The vote to quit the EU was widely seen as a stinging rejection of the left-wing Labour Party, with many traditional Labour districts voting in defiance of the party leadership's campaign to stay in the bloc.
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At least 11 members of the Labour Party's "shadow cabinet" left their posts in a direct challenge to Corbyn.
Ten resignations followed Corbyn's firing of shadow foreign secretary Hilary Benn, who told Corbyn he had lost confidence in Corbyn's ability to lead.
"There is no confidence that we will be able to win a general election as long as Jeremy remains the leader," Benn told the BBC. "He's a good and decent man, but he is not a leader. And that's a problem."
Labour health spokeswoman Heidi Alexander released a letter saying a change of leadership was needed.
"Those who will be hit hardest by the economic shock associated with the vote to leave the EU need a strong opposition, as do those communities who fear rising levels of intolerance, hatred and division," she wrote.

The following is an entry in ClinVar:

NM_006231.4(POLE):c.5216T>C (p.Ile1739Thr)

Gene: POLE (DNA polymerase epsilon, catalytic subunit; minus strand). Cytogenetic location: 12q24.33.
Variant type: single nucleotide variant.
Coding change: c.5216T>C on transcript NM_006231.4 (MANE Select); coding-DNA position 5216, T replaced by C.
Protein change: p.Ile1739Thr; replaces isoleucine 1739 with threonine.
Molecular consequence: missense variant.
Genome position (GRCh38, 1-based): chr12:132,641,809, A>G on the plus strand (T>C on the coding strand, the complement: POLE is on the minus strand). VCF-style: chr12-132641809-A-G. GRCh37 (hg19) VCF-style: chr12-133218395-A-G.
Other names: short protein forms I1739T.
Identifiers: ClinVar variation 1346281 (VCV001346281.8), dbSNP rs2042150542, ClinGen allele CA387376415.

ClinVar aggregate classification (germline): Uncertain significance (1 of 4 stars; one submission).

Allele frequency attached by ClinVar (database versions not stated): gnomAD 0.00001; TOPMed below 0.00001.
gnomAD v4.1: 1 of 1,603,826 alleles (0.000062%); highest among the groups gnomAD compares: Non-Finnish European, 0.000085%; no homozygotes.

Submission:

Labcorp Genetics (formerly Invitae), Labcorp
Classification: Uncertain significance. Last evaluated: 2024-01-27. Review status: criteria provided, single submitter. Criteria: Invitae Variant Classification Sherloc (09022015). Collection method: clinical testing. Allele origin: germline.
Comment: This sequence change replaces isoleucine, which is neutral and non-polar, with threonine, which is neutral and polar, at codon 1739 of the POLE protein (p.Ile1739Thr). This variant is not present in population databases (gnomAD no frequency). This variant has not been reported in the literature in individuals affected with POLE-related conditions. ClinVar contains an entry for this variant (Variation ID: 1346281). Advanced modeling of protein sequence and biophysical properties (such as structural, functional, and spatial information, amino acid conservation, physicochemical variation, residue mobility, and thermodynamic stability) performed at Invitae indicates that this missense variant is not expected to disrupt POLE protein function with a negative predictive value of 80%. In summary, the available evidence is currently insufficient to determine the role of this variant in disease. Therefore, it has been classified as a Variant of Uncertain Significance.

The perceived mishandling of the EU campaign bodes poorly for any future attempt by Labour to retake its parliamentary majority from the ruling Conservative Party, which itself is in limbo following the decision by Prime Minister David Cameron to quit in the fall.
Corbyn was elected leader in September with strong support from the left wing of the party, but he has not enjoyed similar backing from the group's legislators, some of whom are now calling for him to step down.